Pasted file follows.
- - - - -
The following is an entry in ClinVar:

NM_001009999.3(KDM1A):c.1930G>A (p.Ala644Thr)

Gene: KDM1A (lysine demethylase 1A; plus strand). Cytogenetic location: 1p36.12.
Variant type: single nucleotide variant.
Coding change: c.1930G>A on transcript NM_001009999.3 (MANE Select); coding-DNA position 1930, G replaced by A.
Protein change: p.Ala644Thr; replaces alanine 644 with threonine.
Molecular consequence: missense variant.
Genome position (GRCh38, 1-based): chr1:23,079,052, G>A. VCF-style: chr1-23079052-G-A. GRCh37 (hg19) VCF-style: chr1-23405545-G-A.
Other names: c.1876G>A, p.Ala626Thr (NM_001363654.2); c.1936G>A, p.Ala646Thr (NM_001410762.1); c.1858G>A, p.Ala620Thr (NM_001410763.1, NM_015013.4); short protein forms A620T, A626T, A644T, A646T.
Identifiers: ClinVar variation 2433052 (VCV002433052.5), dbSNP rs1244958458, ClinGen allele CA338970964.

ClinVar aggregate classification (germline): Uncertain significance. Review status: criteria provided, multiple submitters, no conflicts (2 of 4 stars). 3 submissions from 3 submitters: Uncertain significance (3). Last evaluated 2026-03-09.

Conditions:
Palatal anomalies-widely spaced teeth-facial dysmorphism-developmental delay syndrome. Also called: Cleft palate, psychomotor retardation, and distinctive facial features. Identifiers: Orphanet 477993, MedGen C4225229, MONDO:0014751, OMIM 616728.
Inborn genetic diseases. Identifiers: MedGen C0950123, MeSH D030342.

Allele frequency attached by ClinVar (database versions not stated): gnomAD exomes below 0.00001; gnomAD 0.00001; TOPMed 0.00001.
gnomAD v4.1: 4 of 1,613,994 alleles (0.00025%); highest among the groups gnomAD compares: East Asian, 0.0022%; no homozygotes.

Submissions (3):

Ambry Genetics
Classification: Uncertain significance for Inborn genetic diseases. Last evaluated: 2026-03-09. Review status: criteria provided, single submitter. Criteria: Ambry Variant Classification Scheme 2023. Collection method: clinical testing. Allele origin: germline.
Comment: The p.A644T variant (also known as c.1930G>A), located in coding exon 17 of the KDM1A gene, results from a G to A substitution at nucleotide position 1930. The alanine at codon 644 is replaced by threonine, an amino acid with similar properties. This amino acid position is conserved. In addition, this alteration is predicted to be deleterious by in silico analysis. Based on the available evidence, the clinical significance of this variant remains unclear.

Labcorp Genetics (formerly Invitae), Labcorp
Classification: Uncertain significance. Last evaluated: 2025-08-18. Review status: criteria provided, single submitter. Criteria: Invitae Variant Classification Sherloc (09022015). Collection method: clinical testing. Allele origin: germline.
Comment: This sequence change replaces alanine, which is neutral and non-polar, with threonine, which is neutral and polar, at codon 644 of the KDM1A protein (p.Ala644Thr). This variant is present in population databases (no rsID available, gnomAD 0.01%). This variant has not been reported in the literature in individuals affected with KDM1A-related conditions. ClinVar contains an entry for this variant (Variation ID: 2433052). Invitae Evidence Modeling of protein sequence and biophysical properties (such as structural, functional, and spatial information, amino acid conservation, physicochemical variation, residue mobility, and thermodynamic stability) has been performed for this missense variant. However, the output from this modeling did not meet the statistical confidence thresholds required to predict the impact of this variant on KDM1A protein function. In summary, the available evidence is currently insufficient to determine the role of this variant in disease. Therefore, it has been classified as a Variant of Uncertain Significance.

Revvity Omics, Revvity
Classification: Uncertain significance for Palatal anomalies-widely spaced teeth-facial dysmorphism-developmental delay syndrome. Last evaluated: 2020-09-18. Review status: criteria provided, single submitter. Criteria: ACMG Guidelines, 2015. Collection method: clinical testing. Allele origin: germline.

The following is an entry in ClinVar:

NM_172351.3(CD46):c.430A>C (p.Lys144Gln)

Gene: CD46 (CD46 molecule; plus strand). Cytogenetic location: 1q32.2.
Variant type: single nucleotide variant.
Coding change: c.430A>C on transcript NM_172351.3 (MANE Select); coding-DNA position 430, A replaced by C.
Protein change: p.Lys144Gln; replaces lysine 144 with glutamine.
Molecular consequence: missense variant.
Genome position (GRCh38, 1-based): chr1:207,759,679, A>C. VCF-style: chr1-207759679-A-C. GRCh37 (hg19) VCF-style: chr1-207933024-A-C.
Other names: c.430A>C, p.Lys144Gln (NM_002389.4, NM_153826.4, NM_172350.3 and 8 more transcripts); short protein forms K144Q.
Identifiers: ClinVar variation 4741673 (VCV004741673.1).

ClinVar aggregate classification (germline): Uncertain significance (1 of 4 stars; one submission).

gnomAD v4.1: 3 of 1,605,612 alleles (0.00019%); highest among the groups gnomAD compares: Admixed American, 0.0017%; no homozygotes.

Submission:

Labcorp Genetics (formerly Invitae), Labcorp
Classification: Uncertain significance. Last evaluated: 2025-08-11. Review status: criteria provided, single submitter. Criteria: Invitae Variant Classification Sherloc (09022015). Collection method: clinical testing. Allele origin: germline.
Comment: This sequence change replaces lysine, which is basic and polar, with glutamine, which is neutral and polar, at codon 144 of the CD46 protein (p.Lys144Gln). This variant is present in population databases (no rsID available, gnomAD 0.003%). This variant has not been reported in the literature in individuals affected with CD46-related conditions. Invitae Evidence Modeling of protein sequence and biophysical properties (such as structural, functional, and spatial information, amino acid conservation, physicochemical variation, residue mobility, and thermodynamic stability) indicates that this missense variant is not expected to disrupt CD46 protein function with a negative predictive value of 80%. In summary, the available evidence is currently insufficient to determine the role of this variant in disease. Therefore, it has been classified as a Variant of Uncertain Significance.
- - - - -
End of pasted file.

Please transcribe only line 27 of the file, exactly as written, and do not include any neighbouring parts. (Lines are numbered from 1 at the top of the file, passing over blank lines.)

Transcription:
NM_172351.3(CD46):c.430A>C (p.Lys144Gln)